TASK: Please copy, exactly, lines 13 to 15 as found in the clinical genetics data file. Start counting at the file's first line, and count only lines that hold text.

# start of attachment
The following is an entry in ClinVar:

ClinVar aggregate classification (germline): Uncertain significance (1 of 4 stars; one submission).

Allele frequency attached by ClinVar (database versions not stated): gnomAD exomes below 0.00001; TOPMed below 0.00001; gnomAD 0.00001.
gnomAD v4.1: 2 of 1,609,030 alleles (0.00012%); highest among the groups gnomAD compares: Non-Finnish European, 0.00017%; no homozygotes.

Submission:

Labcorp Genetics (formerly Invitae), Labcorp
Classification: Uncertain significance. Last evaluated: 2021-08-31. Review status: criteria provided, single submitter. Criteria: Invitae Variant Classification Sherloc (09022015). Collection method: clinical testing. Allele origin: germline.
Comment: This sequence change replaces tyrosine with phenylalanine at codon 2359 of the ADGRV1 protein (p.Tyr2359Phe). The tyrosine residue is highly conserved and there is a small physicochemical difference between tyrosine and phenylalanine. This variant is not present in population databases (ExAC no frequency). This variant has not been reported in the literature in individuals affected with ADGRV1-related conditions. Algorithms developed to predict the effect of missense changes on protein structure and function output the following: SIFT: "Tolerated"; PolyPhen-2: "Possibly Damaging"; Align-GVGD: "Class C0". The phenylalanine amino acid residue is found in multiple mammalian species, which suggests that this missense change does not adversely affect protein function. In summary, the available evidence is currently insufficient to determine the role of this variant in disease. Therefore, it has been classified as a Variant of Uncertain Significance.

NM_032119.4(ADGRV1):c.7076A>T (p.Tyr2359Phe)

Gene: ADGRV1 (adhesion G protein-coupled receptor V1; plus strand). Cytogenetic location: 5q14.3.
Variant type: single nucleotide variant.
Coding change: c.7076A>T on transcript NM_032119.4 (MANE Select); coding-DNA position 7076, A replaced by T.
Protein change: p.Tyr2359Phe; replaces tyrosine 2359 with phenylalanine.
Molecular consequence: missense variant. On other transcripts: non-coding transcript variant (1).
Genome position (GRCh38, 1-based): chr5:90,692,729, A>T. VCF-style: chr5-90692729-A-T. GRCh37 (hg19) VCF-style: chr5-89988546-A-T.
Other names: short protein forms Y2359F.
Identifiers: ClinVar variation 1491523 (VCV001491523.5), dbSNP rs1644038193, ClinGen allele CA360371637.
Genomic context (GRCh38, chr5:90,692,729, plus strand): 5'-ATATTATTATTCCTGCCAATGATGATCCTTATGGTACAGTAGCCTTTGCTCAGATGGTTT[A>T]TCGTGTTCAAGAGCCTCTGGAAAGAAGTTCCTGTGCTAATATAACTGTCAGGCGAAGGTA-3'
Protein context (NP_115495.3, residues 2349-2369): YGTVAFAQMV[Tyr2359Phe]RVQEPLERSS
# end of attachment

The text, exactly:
Protein change: p.Tyr2359Phe; replaces tyrosine 2359 with phenylalanine.
Molecular consequence: missense variant. On other transcripts: non-coding transcript variant (1).
Genome position (GRCh38, 1-based): chr5:90,692,729, A>T. VCF-style: chr5-90692729-A-T. GRCh37 (hg19) VCF-style: chr5-89988546-A-T.